Why I mulch my garden in the late fall

Clara and I have been making it a priority to get outside every day in the afternoons, even though it now requires a warm jacket and boots. That burst of fresh air is a necessary jolt after a busy morning and a reminder to slow down, breathe, and tune out the noise for a bit.

She skips around the yard, chasing the hens or petting the cats. Just yesterday I found her standing by the now-empty carrot patch, softly singing a little song. “I’m singing to the seeds.” she said, when I curiously asked her what she was doing. Somehow she remembered my suggestion from this past spring, when she was impatient for her carrots to grow.

While Clara plays (or sings), I prep the place for the coming winter. The garden has been my main focus this week as I know a freeze could happen any time.

All the plants are pulled and tossed on the compost, save for the kale which keeps producing and two hardy parsley plants.

Why I mulch my garden in early fall #gardening #tips

Why I mulch my garden in the late fall

I don’t turn the soil or really do much of anything to the garden in the fall, save a good mulch with leaves. This simply means heaping leaves about 6 inches deep on all the raised beds. It’s like adding another blanket to your bed when the cold comes. Soil needs to be protected from exposure, too, and leaves are the best for the job.

When precious garden soil is tucked away for the winter under a carpet of leaves, a few things happen.

  • The mulch helps control erosion. Winter winds and heavy rain in fall and spring can take their toll on unprotected soil.
  • It helps insulate perennials such as rhubarb, thyme, oregano, and garlic bulbs, too. All of those sleep in my garden in the winter.
  • The leaves provide free organic matter, breaking down and adding nutrients to the soil. I simply turn the leaves into the soil in the spring.

Why I mulch my garden in late fall

One last thought: don’t rake all of your leaves. Your homestead needs a little protection, too, whether it be lawn, flower beds or around a tree. As the cold sets in, don’t worry about chasing down every last leaf, instead leave them for ground protection.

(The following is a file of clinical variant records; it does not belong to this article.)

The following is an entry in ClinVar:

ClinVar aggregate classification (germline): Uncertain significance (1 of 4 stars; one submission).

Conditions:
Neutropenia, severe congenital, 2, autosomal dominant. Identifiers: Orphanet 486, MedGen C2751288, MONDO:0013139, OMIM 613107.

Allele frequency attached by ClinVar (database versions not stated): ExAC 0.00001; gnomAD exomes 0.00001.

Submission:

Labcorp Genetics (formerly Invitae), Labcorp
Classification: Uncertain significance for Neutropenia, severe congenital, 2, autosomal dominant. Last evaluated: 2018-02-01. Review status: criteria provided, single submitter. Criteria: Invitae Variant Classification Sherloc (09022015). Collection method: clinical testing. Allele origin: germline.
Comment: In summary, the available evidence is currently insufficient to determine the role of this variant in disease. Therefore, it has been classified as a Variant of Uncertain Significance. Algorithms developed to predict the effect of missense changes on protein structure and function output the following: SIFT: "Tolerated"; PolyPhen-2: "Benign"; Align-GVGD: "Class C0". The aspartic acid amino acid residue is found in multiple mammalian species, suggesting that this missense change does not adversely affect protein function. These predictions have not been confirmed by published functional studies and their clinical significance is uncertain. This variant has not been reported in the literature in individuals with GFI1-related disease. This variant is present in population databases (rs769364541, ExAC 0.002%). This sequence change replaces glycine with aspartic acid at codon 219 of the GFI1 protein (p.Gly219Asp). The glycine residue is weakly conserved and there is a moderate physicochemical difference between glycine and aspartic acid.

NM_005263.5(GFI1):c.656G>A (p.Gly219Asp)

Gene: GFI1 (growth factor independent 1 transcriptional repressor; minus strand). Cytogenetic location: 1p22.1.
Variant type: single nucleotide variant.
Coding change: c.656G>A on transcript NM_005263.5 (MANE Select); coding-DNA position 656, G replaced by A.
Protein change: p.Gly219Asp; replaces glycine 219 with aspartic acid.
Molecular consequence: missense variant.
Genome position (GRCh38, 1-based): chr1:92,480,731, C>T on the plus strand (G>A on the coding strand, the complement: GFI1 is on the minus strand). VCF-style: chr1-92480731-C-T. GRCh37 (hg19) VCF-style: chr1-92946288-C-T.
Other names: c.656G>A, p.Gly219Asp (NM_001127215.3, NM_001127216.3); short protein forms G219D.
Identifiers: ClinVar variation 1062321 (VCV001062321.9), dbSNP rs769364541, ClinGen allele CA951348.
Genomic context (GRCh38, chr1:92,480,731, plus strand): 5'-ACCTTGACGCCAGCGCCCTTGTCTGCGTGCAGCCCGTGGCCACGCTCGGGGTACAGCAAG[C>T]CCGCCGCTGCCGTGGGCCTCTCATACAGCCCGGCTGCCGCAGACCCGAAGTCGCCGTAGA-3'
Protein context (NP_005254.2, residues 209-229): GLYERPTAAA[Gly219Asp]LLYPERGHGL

And we are now ready for snow!

Do you rake and mulch in the fall?

About Aimee

Cooking has always been Aimée's preferred recreational activity, creative outlet, and source of relaxation. After nearly ten years in the professional cooking industry, she went from restaurant to RSS by trading her tongs and clogs for cookie cutters and a laptop, serving as editor here at Simple Bites. Her first book, Brown Eggs and Jam Jars - Family Recipes from the Kitchen of Simple Bites, was published in February 2015.

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  1. I’m in sunny Perth, W. Australia and I mulch much the same time as you, albeit it’s spring ‘down under’ and I do it because of the extreme heat we endure every summer – it keeps the soil cooler! I only wish I could keep cooler as well.
    I must say Aimee I do enjoy reading about your doings in a country I’d like to visit one day.

  2. This is a great tip, Aimee! I cringed when I saw my husband blowing all of the leaves out of our beds last weekend and of course he couldn’t hear me yelling at him to stop over the noisy leaf blower. :-/ Looks like I’ve got my work cut out for me this weekend, especially to cover up the garlic. Your kale looks beautiful, btw!

  3. Your little one is adorable! Can’t wait till we have a wonderful garden like yours to mulch….right now were making do with some pots!

  4. Additional reasons to mulch: To feed the worms which will feed your soil which will feed your garden. Watch worms at work for one month and what they will do with your leaves: http://goo.gl/78kzwl

    To keep compromise with your husband, consider getting him a leaf mulcher. Keep your valuable organic matter on your own land replenish it.

  5. Agree that mulch is very helpful in terms of protecting the soil and also provides organic nutrients to the soil. It is a win-win situation.

  6. I can see why mulching in the fall is a good idea. I like your metaphor of adding another blanket to your bed when it gets cold. Gardens need “blankets” as well. This is especially true if it helps stop erosion.

  7. Oliver Worker says

    Hey Aimee,

    Sounds interesting! Would love to try this soon with the kids as well. Your little ones looks having fun. Thanks for the tips.


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